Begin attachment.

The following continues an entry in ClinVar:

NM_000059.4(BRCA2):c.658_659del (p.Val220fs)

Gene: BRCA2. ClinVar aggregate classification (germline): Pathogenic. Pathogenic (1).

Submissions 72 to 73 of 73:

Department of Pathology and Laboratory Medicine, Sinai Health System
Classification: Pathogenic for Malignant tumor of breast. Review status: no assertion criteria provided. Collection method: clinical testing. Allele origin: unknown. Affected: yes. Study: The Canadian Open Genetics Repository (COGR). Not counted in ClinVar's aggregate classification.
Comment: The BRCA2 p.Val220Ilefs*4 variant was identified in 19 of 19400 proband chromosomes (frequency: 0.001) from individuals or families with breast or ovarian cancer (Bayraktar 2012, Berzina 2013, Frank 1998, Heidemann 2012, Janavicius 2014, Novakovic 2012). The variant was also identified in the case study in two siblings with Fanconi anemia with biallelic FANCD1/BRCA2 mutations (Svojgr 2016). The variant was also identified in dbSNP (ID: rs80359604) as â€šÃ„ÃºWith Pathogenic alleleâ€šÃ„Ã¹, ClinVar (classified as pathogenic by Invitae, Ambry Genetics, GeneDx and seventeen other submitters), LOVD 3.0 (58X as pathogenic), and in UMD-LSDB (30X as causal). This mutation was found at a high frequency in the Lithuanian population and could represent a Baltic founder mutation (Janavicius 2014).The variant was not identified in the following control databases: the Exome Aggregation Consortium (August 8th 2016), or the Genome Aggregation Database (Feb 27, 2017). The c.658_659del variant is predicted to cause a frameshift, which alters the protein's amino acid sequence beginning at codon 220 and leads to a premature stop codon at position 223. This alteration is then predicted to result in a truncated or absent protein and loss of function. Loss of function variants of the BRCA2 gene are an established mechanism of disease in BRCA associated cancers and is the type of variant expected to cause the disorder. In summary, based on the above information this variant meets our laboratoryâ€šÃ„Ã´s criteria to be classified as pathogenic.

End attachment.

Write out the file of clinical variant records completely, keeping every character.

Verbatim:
The following continues an entry in ClinVar:

NM_000059.4(BRCA2):c.658_659del (p.Val220fs)

Gene: BRCA2. ClinVar aggregate classification (germline): Pathogenic. Pathogenic (1).

Submissions 72 to 73 of 73:

Department of Pathology and Laboratory Medicine, Sinai Health System
Classification: Pathogenic for Malignant tumor of breast. Review status: no assertion criteria provided. Collection method: clinical testing. Allele origin: unknown. Affected: yes. Study: The Canadian Open Genetics Repository (COGR). Not counted in ClinVar's aggregate classification.
Comment: The BRCA2 p.Val220Ilefs*4 variant was identified in 19 of 19400 proband chromosomes (frequency: 0.001) from individuals or families with breast or ovarian cancer (Bayraktar 2012, Berzina 2013, Frank 1998, Heidemann 2012, Janavicius 2014, Novakovic 2012). The variant was also identified in the case study in two siblings with Fanconi anemia with biallelic FANCD1/BRCA2 mutations (Svojgr 2016). The variant was also identified in dbSNP (ID: rs80359604) as â€šÃ„ÃºWith Pathogenic alleleâ€šÃ„Ã¹, ClinVar (classified as pathogenic by Invitae, Ambry Genetics, GeneDx and seventeen other submitters), LOVD 3.0 (58X as pathogenic), and in UMD-LSDB (30X as causal). This mutation was found at a high frequency in the Lithuanian population and could represent a Baltic founder mutation (Janavicius 2014).The variant was not identified in the following control databases: the Exome Aggregation Consortium (August 8th 2016), or the Genome Aggregation Database (Feb 27, 2017). The c.658_659del variant is predicted to cause a frameshift, which alters the protein's amino acid sequence beginning at codon 220 and leads to a premature stop codon at position 223. This alteration is then predicted to result in a truncated or absent protein and loss of function. Loss of function variants of the BRCA2 gene are an established mechanism of disease in BRCA associated cancers and is the type of variant expected to cause the disorder. In summary, based on the above information this variant meets our laboratoryâ€šÃ„Ã´s criteria to be classified as pathogenic.